Many of us were taught a simple lesson when we were children. A lesson that Hollywood has forgotten. When you give in to bullies it will never be enough. They will demand more and more as you continue to submit to their demands.
The Federalist Papers reports,
That is what has happened to one of America’s most beloved, and longest running shows, “The Simpsons” as they have now caved in to the PC Police and decided to cut the Indian character Apu from the show.
Producer Adi Shankar, who does not work for Fox or “The Simpsons,” attempted to save the character by crowd sourcing scripts to deal with “the problem with Apu” but now, he says, it was all for naught as the character will disappear into the ethos.
“I got some disheartening news back, that I’ve verified from multiple sources now: They’re going to drop the Apu character altogether,” he told IndieWire. “They aren’t going to make a big deal out of it, or anything like that, but they’ll drop him altogether just to avoid the controversy.”
Shankar clarified that he got this news from two people who work for “The Simpsons” and a third source who works directly with creator Matt Groening.
Reached for comment on Shankar’s allegations, a representative for “The Simpsons” at Fox provided a cryptic response: “Apu appeared in the 10/14/18 episode ‘My Way or the Highway to Heaven.’” In the episode, Apu only appears in a single wide shot (below) that showed dozens of characters gathered around God.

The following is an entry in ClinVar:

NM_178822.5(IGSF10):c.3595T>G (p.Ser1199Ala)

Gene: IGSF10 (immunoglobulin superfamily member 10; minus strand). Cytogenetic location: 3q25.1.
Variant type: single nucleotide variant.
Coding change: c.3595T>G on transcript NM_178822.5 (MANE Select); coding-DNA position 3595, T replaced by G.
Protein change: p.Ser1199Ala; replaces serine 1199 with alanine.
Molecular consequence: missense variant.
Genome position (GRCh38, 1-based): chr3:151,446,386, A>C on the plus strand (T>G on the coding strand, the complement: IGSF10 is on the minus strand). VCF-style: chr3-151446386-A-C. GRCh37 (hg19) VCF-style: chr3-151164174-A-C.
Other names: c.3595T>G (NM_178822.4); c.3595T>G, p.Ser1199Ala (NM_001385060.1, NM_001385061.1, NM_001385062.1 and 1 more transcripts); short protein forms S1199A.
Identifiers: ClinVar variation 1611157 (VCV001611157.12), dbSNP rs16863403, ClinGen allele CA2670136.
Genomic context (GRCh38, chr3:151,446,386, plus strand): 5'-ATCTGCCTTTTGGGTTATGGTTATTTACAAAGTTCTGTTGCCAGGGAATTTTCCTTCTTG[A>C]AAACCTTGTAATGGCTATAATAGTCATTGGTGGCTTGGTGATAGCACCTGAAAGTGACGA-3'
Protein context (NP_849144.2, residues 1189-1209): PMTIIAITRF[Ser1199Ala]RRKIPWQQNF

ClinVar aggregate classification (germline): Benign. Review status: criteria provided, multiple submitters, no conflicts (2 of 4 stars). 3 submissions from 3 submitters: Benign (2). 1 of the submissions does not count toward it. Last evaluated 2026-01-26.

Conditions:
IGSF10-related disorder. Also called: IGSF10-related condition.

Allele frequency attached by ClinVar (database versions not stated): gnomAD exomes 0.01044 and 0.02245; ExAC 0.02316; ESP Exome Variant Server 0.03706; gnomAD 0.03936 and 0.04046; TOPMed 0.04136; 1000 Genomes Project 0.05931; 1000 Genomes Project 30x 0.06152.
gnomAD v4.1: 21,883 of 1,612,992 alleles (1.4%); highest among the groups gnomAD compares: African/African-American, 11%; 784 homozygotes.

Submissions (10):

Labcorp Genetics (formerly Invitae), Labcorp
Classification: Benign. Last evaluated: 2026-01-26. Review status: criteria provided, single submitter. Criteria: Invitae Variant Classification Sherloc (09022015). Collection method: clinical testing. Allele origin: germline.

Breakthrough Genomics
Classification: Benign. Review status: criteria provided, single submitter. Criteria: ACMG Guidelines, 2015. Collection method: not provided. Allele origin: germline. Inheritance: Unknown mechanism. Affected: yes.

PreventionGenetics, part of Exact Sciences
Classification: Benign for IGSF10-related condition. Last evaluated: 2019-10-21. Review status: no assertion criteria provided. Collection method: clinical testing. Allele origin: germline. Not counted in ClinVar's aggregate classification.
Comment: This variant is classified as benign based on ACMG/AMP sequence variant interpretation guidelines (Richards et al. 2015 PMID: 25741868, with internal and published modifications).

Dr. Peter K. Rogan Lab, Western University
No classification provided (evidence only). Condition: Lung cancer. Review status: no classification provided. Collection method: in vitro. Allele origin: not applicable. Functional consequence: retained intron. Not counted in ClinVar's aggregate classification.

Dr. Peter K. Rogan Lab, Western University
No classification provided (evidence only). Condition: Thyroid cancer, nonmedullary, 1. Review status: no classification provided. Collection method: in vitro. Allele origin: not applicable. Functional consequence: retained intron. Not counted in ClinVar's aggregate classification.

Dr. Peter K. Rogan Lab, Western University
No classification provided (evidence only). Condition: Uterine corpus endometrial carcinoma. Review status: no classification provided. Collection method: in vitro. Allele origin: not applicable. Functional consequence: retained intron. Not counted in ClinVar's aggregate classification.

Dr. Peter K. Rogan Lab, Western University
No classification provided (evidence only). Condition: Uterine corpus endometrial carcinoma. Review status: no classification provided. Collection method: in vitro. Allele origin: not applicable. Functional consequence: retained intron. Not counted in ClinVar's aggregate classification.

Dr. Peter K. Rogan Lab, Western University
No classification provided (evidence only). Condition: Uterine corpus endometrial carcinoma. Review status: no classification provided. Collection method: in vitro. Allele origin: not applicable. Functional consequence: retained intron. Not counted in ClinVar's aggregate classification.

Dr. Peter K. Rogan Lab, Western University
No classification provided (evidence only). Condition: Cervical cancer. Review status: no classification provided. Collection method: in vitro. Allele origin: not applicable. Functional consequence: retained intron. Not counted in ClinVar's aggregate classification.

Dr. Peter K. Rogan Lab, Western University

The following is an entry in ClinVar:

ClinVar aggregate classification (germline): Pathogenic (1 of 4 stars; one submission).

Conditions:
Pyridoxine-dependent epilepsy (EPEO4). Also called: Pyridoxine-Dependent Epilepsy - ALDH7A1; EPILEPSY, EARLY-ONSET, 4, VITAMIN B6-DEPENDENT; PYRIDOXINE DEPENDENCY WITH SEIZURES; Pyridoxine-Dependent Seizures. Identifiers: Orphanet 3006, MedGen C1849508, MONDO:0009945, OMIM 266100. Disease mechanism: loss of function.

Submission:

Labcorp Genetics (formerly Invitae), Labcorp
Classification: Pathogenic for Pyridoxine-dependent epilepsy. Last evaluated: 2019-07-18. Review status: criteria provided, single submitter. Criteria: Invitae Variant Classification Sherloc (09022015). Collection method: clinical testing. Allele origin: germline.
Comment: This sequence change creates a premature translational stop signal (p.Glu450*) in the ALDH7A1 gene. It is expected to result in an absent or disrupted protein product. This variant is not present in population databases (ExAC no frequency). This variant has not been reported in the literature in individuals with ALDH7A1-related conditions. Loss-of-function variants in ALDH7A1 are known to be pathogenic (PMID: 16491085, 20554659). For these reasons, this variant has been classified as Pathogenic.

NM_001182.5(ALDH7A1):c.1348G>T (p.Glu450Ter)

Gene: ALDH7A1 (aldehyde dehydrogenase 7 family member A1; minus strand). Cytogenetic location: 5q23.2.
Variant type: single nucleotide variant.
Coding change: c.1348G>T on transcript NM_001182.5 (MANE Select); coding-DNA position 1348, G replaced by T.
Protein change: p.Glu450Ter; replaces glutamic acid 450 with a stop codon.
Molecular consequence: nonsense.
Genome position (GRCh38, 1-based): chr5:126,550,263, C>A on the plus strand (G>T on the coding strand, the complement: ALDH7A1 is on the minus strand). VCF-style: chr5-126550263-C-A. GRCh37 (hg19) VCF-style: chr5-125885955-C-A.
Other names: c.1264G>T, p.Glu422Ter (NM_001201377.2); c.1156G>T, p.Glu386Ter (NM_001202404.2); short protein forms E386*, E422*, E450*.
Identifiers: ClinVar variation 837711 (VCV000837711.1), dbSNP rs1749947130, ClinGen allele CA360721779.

Following Hari Kondabolu’s 2017 documentary “The Problem with Apu,” “The Simpsons” poked fun at the controversy in the ironically titled episode “No Good Read Goes Unpunished” that took a jab at the political correctness of the shows’ critics. Then in May, Matt Reiss, the only original writer still at the show, told Vanity Fair that the show dealt with the Apu problem back in 2016 episode, with the episode “Much Apu About Something,” and the character has “barely had a line in the past three seasons.”
Shankar believes the decision to yank the Apu character and avoid the controversy is a mistake, especially for a show known for its social satire.
Shankar accused the show of cowardice for the move.
“If you are a show about cultural commentary and you are too afraid to comment on the culture, especially when it’s a component of the culture you had a hand in creating, then you are a show about cowardice,” he said. “It’s not a step forward, or step backwards, it’s just a massive step sideways. After having read all these wonderful scripts, I feel like sidestepping this issue doesn’t solve it when the whole purpose of art, I would argue, is to bring us together.”
More at The Federalist Papers